1951: World War One has just received a major update that not only changes the game’s title to Dogfight 1951, but also introduces online multiplayer through Game Center. Does this new feature make Dogfight 1951 a Must Have?
We always enjoyed 1951’s single-player campaign, and the addition of online and local multiplayer makes this game even better. You can play with a friend in either versus mode, which throws a few AI-controlled planes in the mix to keep things interesting, or a wave-based co-op survival mode.
With another human pilot, each mode can lead to new strategies. For example, you can team up with a partner to chase enemy planes into your opponent’s line of sight. Dogfight 1951 is a highly recommended, easy to pick up flight combat game, so check it out and recruit a friend to fly with you.
Unless you flunked history class, the title 1951: World War One shouldn’t make a lot of sense. But in this game’s world, history went a little differently. A gun jam prevented the assassination that started World War 1, setting that global conflict back 37 years. Unfortunately, that’s the last you’ll hear of this intriguing alternate-history setup.
1951 is a top-down aerial shooter, and the fact that it’s WW1 in the 1950s doesn’t seem to make any difference at all. The only nod to the setting is the rock-and-roll riff that plays when you activate one character’s invincibility move, and even then the music seems stuck in a buggy loop. This is probably not the intended effect.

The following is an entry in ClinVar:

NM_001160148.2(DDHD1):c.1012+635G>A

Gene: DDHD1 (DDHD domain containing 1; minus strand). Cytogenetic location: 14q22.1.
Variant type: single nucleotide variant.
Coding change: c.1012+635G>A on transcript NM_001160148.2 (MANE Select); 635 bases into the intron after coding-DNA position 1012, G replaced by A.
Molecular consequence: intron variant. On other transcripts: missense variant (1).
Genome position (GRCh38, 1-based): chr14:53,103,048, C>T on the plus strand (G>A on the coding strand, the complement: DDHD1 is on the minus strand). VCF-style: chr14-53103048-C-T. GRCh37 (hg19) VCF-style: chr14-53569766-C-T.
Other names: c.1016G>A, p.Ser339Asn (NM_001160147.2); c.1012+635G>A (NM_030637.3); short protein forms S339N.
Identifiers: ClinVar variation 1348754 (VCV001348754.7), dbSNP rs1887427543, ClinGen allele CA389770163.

An alternate history that looks about the same as ours.
Although the storyline is underutilized, the flying action is still great. You steer your plane with tilt, sending it veering side to side in tiny circles. You can also slide a throttle on the left to speed up, and swipe on the screen to perform barrel rolls and loop-de-loops. A constantly-filling adrenaline meter will let you repair your plane and perform unique special moves, which are a real highlight.
Some of these include shooting down enemy planes with an elephant gun, which makes a reticule appear on the screen that automatically seeks out your targets. You can practically imagine your pilot aiming carefully out the cockpit with one squinting eye. Another turns your plane into a battering ram, which is especially helpful because enemy pilots tend to try to knock you down with little regard for their own well-being. The third lets you temporarily deflect enemy bullets back at them.
Hey, it’s the corpse of Dapper Dan!
In addition to your character’s unique special move, you can unlock perks every time you level up, just like in Solomon’s Keep. These may seem random, but the same options will appear at the same time for each character. Since these upgrades offer a degree of freedom and a sense of randomness, they’re the number one reason to keep playing the game.
Also, we enjoyed 1951’s two gameplay modes. In one, a basic survival mode, you have to last as long as possible against increasingly difficult waves. In Wave mode, however, you can continue from one level before where you died. While it’s an interesting concept, this can also be a bit frustrating, as progression usually means two steps forward and one step back.
1951: World War One could use a few minor fixes. Customizable controls would be nice, plus additional game modes, though one is hinted at in the main menu for a future update. It’s still a very fun arcade shooter, and it combines some of the best features of Must Have games like Minisquadron and Solomon’s Keep. We’ll be keeping an eye on this one.